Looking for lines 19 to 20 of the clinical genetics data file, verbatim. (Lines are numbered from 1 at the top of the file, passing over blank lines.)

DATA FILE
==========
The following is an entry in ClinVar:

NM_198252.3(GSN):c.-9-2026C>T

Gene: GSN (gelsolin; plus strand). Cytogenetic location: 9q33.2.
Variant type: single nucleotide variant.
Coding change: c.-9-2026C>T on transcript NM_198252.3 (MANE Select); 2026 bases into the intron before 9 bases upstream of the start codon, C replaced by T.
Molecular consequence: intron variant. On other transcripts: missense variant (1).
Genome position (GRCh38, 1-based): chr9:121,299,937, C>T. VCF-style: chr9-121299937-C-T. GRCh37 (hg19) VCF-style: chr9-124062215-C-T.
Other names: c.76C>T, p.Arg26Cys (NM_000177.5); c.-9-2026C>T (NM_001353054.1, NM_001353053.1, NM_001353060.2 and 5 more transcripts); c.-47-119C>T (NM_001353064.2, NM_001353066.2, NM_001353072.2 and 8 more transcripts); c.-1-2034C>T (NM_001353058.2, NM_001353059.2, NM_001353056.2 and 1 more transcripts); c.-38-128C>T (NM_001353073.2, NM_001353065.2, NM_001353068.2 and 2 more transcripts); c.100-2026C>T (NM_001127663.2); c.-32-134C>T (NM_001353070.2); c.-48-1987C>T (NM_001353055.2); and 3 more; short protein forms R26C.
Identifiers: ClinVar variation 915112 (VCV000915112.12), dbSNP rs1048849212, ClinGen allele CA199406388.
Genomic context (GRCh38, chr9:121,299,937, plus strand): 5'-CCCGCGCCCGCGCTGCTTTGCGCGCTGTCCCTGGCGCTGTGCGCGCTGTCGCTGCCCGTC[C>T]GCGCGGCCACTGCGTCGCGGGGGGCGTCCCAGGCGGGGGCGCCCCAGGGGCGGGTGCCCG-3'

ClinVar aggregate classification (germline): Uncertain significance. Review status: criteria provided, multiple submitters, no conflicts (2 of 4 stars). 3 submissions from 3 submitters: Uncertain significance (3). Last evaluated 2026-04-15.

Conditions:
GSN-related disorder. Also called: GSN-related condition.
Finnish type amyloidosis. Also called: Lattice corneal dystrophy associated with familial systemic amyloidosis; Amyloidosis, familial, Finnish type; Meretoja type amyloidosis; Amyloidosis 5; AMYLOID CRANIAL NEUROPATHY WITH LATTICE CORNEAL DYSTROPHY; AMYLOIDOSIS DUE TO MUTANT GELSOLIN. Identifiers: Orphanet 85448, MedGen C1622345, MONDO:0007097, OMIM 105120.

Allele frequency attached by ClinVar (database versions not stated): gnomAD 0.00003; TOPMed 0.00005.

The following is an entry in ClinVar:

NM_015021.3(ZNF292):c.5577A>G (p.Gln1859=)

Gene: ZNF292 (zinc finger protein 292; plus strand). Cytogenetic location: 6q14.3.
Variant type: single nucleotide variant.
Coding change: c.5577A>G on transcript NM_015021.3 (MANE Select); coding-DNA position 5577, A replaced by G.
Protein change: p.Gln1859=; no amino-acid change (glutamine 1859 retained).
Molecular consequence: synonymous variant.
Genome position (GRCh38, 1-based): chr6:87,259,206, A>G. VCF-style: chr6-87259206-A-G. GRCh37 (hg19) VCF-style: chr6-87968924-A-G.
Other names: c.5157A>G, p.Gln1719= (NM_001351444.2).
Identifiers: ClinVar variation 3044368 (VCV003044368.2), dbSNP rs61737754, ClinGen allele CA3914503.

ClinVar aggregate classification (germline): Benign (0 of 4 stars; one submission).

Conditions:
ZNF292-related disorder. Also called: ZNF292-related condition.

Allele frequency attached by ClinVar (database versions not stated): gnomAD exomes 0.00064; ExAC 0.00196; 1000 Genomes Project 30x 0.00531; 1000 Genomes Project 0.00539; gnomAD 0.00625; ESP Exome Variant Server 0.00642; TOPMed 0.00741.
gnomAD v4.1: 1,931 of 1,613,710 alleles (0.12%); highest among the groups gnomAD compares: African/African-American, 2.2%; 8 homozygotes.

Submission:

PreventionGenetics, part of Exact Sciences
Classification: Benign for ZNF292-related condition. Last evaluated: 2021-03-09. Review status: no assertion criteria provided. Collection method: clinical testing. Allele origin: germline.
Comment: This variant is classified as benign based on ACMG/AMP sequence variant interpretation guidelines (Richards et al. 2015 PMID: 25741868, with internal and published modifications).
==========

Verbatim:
Variant type: single nucleotide variant.
Coding change: c.5577A>G on transcript NM_015021.3 (MANE Select); coding-DNA position 5577, A replaced by G.